Led Zeppelin’s Copyright Case Could Be Going to the Supreme Court
The lengthy copyright dispute over Led Zeppelin’s "Stairway to Heaven" could be making its way to the Supreme Court.
Michael Skidmore, the man representing the estate of Randy "California" Wolfe, is petitioning to the nation’s highest court in an attempt to secure an appeals case.
Wolfe was the lead singer and songwriter for the band Spirit. Since 2014, his representatives have tried and failed to mount a legal argument that “Stairway to Heaven” breached copyrights due to its alleged similarity to the Spirit song “Taurus.”
Most recently, the Ninth Circuit Court of Appeals affirmed a lower court decision of no copyright infringement by Led Zeppelin in 2018. The ruling upheld a 2016 ruling, which itself had been appealed.
As reprinted by the Hollywood Reporter, Skidmore began his Supreme Court petition by stating, “"It is fitting, perhaps, that the future of music copyright law be decided by a case about rock n’ roll’s most iconic song, 'Stairway to Heaven.'” While his declaration may seem aggrandized, there is certainly the potential for historical significance with this case.
"Taurus" was written before federal law provided protection for sound recordings, an issue which has complicated matters during the various appeals processes. Under earlier regulations dating back to 1909, songs were safeguarded through deposits of original sheet music with the U.S. Copyright Office. Because of this, a judge at the original trial ruled that jurors would not hear sound recordings of either songs.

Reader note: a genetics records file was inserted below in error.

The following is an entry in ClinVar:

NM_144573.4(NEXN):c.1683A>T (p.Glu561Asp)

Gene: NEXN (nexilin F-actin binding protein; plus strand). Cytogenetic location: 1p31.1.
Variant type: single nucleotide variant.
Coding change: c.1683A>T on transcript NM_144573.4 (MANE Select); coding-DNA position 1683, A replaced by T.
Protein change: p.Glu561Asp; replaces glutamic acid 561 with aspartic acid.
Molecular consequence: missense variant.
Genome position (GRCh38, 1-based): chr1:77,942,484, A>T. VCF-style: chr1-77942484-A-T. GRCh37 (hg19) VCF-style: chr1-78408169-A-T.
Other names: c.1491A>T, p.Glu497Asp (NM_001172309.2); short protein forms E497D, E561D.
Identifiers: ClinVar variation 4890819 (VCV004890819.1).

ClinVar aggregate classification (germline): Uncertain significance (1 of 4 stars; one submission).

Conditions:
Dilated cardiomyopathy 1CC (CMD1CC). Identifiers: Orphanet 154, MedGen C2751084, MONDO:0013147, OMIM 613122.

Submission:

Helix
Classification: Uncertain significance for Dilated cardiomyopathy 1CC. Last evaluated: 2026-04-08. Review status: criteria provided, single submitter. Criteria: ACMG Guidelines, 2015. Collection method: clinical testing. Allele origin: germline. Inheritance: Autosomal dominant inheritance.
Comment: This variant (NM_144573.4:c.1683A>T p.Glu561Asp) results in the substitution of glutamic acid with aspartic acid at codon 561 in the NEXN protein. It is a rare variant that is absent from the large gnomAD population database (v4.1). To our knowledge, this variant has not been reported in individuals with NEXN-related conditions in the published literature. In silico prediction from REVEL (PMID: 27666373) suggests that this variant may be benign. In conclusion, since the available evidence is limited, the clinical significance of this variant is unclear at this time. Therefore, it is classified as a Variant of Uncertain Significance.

Skidmore argues that making a decision based purely on sheet music deprives many early songwriters of their intellectual property. "Most songs composed before 1976 are going to lose protection," he opines. "This will most heavily impact historically disenfranchised communities (black blues artists, for example, which Led Zeppelin heavily 'borrowed' from and sometimes had to settle with) where the composition of music was not done on paper."
Musical notes cannot be copyrighted. Neither can commonly used combinations of notes. However, a unique arrangement of notes can be.
The last ruling concluded that Skidmore presented “a 'combination of unprotectable elements' without explaining how these elements are particularly selected and arranged,” surmising that his argument amounted to “nothing more than trying to copyright commonplace elements."